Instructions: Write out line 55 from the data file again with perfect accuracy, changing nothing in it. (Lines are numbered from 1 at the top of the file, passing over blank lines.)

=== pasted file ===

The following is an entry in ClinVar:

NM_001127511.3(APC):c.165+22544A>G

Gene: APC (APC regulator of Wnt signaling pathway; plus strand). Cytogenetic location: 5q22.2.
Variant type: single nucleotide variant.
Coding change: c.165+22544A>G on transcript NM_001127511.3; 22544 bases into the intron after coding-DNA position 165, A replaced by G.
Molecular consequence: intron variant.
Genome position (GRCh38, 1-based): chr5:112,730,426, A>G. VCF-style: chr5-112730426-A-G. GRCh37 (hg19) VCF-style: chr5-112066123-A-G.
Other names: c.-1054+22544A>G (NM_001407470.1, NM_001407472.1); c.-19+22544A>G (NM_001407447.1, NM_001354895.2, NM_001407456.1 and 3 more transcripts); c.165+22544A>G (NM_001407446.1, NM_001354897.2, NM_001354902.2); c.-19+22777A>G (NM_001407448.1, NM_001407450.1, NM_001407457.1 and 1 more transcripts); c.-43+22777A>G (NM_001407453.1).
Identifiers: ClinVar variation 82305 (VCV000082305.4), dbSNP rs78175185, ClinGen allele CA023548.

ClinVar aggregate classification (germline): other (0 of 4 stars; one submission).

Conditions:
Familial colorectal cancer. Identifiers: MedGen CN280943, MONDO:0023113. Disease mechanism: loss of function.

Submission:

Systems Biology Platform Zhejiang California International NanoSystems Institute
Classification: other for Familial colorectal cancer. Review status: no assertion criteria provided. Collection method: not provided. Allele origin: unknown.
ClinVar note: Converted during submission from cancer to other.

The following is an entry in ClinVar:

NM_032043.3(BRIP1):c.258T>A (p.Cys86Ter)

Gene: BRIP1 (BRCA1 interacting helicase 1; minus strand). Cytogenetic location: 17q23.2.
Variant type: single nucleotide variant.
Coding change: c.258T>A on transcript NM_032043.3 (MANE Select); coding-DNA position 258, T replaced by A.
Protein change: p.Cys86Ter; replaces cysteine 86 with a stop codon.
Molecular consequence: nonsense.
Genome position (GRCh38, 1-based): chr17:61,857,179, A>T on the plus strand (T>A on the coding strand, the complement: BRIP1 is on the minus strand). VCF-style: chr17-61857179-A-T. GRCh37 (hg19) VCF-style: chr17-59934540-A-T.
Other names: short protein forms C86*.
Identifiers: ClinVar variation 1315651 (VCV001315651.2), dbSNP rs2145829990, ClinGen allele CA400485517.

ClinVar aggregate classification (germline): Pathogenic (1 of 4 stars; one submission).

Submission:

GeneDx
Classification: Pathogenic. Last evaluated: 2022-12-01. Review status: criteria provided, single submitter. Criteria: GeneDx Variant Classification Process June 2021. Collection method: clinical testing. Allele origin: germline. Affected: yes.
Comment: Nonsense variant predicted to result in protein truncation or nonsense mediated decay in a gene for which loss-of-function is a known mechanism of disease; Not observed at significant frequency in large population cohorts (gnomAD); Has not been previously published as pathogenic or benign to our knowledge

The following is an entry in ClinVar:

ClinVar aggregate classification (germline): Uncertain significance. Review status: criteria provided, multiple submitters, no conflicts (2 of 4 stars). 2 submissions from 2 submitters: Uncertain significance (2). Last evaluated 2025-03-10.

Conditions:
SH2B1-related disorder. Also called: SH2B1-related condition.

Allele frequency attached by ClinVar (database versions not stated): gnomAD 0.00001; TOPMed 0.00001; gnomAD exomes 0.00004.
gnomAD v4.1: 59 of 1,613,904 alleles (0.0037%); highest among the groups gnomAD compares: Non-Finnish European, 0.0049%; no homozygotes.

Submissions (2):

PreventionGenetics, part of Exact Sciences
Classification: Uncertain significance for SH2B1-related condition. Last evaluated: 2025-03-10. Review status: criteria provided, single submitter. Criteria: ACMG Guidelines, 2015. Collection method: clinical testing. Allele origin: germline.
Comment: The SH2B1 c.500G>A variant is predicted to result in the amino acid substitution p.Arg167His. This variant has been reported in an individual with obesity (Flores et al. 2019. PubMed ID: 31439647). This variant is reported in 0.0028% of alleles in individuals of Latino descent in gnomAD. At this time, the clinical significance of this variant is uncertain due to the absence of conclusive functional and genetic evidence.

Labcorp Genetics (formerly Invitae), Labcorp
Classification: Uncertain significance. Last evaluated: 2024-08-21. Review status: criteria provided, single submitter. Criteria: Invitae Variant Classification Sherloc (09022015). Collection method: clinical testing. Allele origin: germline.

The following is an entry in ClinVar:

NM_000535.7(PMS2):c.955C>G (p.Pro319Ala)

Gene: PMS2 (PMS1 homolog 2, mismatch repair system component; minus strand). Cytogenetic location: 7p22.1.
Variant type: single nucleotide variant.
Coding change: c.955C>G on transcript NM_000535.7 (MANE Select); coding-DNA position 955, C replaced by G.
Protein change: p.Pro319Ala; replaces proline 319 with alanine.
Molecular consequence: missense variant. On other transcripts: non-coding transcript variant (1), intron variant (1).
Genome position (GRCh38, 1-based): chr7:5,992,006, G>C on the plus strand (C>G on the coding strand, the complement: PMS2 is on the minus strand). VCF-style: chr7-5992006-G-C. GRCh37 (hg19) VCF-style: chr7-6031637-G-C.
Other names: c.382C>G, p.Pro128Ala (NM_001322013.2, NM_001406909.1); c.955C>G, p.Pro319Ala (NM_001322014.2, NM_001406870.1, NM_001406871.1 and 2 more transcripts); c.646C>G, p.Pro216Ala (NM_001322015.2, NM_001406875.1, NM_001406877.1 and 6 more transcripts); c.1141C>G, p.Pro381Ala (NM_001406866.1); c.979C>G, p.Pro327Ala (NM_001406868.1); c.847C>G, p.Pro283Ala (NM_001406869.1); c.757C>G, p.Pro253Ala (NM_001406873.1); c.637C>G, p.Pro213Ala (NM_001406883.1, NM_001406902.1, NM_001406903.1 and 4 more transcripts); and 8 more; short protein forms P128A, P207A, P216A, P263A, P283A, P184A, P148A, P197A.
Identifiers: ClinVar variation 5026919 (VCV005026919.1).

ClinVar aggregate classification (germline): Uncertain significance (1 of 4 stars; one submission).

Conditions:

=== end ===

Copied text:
Conditions: